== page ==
When politics becomes nothing more than fighting on the streets, the question arises: which type of workers – on both sides – get the upper hand? The ones who are decent, sober, politically conscious and somewhat culturally-oriented are usually sidelined. It is those who are crude, given to muscle power, used to violence and adept at using weapons who emerge more in leadership roles. They, in turn, preach more street fights because it brings them increased clout, power and money. The more the street fights, the more the goons take centre stage, and the more the exchanges between the two sides get violent. Soon the violence acquires its own dynamics and goes up in degrees of ferocity and frequency. Political activities, especially movements, get more and more dependent on “muscle” rather than “brain” power. The political elements, who may set a limit to the violence, get pushed out of the scene. The birth of “helmet bahini” among the student wing of the ruling party brought the violent ones – those who could beat up the opponents and sometimes wound them mortally and even kill them – to the fore. The more sober elements within Bangladesh Chhatra League (BCL) – some may argue that they are already an extinct species – gradually lost influence and leadership.

A prolonged process of street violence leads to a deterioration of quality of politics in general and in the quality of political leadership in particular. We are a good example of that.

As to the consequences of their actions, both parties are in denial – denial of the reality that their respective positions have already led to a backsliding of democratic culture and to the rise of violence and with more of it in the coming days. Their denial cannot be good for the country that they pretend to speak on behalf of.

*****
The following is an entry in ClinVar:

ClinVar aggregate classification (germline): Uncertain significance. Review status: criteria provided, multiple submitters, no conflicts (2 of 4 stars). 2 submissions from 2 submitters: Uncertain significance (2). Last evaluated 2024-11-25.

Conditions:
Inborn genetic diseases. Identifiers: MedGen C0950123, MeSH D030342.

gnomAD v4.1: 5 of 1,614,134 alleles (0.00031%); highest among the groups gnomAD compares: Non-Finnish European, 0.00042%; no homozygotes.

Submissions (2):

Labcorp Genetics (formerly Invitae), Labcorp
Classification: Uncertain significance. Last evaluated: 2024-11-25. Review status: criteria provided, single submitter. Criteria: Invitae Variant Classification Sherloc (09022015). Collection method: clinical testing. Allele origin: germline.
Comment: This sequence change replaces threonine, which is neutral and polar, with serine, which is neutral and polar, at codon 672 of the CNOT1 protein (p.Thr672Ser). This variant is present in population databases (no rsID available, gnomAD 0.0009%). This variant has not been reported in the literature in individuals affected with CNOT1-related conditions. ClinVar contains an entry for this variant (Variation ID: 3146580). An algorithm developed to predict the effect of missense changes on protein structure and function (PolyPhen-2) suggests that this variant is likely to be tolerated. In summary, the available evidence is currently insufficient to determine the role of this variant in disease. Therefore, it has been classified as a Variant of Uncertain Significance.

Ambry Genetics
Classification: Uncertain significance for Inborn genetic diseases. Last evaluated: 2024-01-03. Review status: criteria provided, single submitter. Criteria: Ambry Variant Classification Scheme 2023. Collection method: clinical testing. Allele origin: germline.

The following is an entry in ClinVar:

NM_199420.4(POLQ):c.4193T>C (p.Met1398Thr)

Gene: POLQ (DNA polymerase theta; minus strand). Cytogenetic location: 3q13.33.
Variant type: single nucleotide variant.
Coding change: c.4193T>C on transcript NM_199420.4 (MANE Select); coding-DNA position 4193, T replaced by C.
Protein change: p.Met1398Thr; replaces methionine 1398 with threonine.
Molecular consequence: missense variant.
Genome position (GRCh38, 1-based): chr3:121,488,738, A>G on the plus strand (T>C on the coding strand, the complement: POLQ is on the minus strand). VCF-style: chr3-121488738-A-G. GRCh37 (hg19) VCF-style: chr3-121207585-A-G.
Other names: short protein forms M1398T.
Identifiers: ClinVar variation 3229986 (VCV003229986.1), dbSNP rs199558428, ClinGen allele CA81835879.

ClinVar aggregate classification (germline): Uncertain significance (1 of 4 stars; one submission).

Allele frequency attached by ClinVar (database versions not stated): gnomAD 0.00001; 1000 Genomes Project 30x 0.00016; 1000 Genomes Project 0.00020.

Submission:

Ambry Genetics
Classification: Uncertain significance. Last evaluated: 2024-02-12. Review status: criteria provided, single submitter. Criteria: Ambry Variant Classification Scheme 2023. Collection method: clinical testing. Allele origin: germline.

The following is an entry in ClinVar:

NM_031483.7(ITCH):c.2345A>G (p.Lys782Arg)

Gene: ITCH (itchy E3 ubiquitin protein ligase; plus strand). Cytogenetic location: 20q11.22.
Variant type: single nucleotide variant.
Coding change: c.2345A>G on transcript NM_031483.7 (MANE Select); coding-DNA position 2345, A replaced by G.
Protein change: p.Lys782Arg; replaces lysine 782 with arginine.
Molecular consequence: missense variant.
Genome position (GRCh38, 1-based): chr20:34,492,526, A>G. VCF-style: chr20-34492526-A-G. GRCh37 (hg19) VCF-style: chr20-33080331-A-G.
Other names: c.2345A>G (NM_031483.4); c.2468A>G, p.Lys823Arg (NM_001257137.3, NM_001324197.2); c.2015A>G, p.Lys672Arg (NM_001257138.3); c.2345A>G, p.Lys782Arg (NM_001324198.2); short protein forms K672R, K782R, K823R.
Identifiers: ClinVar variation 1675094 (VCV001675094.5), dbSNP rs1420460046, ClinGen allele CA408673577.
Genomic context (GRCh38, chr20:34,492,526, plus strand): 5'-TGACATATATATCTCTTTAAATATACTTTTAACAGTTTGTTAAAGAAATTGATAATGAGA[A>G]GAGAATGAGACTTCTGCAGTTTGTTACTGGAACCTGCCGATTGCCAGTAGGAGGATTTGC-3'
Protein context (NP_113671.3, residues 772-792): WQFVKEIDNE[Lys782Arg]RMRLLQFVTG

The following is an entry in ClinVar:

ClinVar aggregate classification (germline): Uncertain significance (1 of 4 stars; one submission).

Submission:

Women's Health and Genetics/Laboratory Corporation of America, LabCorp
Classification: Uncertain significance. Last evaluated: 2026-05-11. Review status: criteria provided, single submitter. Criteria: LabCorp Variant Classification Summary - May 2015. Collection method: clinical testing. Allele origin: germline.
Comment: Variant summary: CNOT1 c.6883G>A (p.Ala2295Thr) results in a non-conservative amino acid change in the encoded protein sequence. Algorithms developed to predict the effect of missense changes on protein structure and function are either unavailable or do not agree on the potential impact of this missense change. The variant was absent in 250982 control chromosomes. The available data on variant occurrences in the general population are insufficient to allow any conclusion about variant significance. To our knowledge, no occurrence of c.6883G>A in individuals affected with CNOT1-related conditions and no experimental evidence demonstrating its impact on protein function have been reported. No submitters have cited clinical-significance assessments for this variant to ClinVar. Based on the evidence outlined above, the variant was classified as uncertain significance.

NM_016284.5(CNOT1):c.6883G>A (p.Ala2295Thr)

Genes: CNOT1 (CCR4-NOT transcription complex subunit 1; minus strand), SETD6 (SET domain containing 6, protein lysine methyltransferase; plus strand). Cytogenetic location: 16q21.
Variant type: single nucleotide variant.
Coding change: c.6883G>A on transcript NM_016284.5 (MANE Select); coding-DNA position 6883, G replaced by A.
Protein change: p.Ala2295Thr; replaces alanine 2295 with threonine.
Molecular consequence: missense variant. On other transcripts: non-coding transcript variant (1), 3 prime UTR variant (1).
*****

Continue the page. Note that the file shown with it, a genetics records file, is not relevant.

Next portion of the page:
Why should we – the voters – be forced to accept this situation? We wait five years for the chance to vote, to express our judgment on the incumbent, to examine the credentials of those who are vying for power, to evaluate the plans and policies implemented, to express our displeasure on things that we really hate and also share our own vision on how we see our future. This is what happens when the people are allowed to have a free and fair election.

One of the most dangerous aspects of power is that those who wield it for long become used to their own make-believe world. It starts with them denying the truth and leads to them believing their own rhetoric. As they keep on claiming “nothing is wrong,” they soon start believing “we can do nothing wrong” and, soon enough, their thinking loses touch with the facts on the ground. They inevitably fall victim to their own propaganda which results in shutting down any authentic feedback mechanism that could have brought them back into the real world. This is when the civil society, grassroots level NGOs, professional think tanks and independent media become the “enemy,” whose views are not only rejected but also suppressed and their institutions demonised. As propaganda needs to hold sway over facts, state “agencies” are called into action who subtly and not so subtly get into the act of controlling the narrative. Paid agents of the state become peddlers of the truth and the truth tellers a victim of the state.

This blurring of the reality and gradual dominance of propaganda is one of the most dangerous post-truth realities that developing countries are facing and of which we are an integral part. From gladiatorial street flighting to controlling the narrative, democracy in Bangladesh is facing an existential challenge which none of the major actors seem to be aware of and, more sadly, concerned about.

Mahfuz Anam is the editor and publisher of The Daily Star.